came from a variety of sources including manufacturers, agricultural and seafood producers, tourism and consumer markets. We will be sitting down with DEXIA (Dominica Export Import Agency) today and we anticipate that the same level of interest will be displayed and we hope to cement a good relationship to support two flights a week from Dominica’s exporters; particularly the farmers.
A central element of our plan is to partner with larger carriers operating at the three major Hubs – Barbados, Antigua and Trinidad – to provide freight into and out of LIAT’s network. Important opportunities exist with these carriers to feed into extra- regional markets.
I wish to state now that we will convert one Dash-8 100 aircraft to a full cargo service beginning from October 5, 2010. In fact, we intend to have a proving flight on September 29 and we intend to stop in Dominica on our way to Barbados. Having cleared all the hurdles, there is nothing to stand in our way and we intend to build reliability and integrity into our schedule in a very short time. In addition to cargo, the aircraft will also assist with the movement of excess baggage which is a real problem in Dominica. The aircraft has a capacity of 8,000 lbs.
The Company will utilize automated cargo systems software to make bookings, generate manifests, provide rate calculations, and cargo tracking services on our web site, www.liatcargo.com. This web site will be opened for the startup. We envisage operating five days a week allowing weekends for routine maintenance and for back-up in the event of charters or other unscheduled business. However, we plan to start off cautiously with a three-day a week operation until the demand dictates an increase.
Regional Manager Oliver Haywood, who is based in Barbados, is here today to show full support for any Dominica initiative. He will make sure that your shipments to Barbados are properly handled by our new cargo handling agent CAHCO (Caribbean Aircraft Handling Company) and your connecting cargo to New York, London etc. is safely transferred and protected.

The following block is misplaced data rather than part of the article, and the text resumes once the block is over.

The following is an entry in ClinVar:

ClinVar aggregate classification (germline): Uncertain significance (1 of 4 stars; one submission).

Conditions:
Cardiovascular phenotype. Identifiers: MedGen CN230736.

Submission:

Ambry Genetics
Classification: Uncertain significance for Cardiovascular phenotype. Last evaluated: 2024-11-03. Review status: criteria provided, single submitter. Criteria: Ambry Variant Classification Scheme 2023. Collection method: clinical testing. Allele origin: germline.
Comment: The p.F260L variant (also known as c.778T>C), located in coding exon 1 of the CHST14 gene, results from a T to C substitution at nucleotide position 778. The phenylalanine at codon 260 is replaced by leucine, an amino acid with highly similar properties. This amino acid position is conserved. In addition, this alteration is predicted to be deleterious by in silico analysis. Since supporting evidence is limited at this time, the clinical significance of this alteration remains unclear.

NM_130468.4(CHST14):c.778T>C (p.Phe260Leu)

Our Cargo GSA (General Sales Agent) Millennium Freight Services will represent the Dominican cargo customers interest by providing required information, assisting in the growth of business, helping in the search for new markets and working with Operatives, particularly with DEXIA in guaranteeing the lift and assuring the provision of integrity in the service through relationships with LIAT and associated partner airlines.
Mr. Gerard Cools-Lartigue will provide whatever support is required to help Dominican exporters to expand their business and to fulfill Dominica’s potential and his long held dream of bringing the freshest and the best agricultural produce to the tables in the Caribbean and abroad. Mr. Cools-Lartigue will also call on the Freighter service during peak season to move bulk baggage and provide the type of relief Dominicans have been looking forward to for a long time.
LIAT is one of the leading Caribbean airlines. It is owned by regional shareholders, with the major shareholders being the Governments of Barbados, Antigua and Barbuda and St. Vincent and the Grenadines. More information about LIAT may be found at www.liat.com